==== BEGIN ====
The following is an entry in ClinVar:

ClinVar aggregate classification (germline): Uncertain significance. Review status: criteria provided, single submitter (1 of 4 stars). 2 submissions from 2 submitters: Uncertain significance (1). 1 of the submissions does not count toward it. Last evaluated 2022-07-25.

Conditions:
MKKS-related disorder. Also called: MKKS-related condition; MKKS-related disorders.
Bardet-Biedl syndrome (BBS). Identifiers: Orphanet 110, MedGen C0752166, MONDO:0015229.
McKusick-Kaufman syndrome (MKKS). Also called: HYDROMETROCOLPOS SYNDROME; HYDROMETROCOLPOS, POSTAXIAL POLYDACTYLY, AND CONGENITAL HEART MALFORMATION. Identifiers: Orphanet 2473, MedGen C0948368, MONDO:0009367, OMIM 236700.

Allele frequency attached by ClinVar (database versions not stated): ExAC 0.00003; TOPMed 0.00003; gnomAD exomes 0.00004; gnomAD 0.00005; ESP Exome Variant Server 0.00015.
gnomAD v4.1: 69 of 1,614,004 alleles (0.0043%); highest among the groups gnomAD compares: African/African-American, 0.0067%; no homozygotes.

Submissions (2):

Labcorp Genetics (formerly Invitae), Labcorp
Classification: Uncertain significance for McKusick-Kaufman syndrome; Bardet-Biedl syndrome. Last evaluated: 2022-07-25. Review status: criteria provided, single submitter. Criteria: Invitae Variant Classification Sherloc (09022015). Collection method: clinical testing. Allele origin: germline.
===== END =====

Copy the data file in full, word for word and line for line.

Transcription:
The following is an entry in ClinVar:

ClinVar aggregate classification (germline): Uncertain significance. Review status: criteria provided, single submitter (1 of 4 stars). 2 submissions from 2 submitters: Uncertain significance (1). 1 of the submissions does not count toward it. Last evaluated 2022-07-25.

Conditions:
MKKS-related disorder. Also called: MKKS-related condition; MKKS-related disorders.
Bardet-Biedl syndrome (BBS). Identifiers: Orphanet 110, MedGen C0752166, MONDO:0015229.
McKusick-Kaufman syndrome (MKKS). Also called: HYDROMETROCOLPOS SYNDROME; HYDROMETROCOLPOS, POSTAXIAL POLYDACTYLY, AND CONGENITAL HEART MALFORMATION. Identifiers: Orphanet 2473, MedGen C0948368, MONDO:0009367, OMIM 236700.

Allele frequency attached by ClinVar (database versions not stated): ExAC 0.00003; TOPMed 0.00003; gnomAD exomes 0.00004; gnomAD 0.00005; ESP Exome Variant Server 0.00015.
gnomAD v4.1: 69 of 1,614,004 alleles (0.0043%); highest among the groups gnomAD compares: African/African-American, 0.0067%; no homozygotes.

Submissions (2):

Labcorp Genetics (formerly Invitae), Labcorp
Classification: Uncertain significance for McKusick-Kaufman syndrome; Bardet-Biedl syndrome. Last evaluated: 2022-07-25. Review status: criteria provided, single submitter. Criteria: Invitae Variant Classification Sherloc (09022015). Collection method: clinical testing. Allele origin: germline.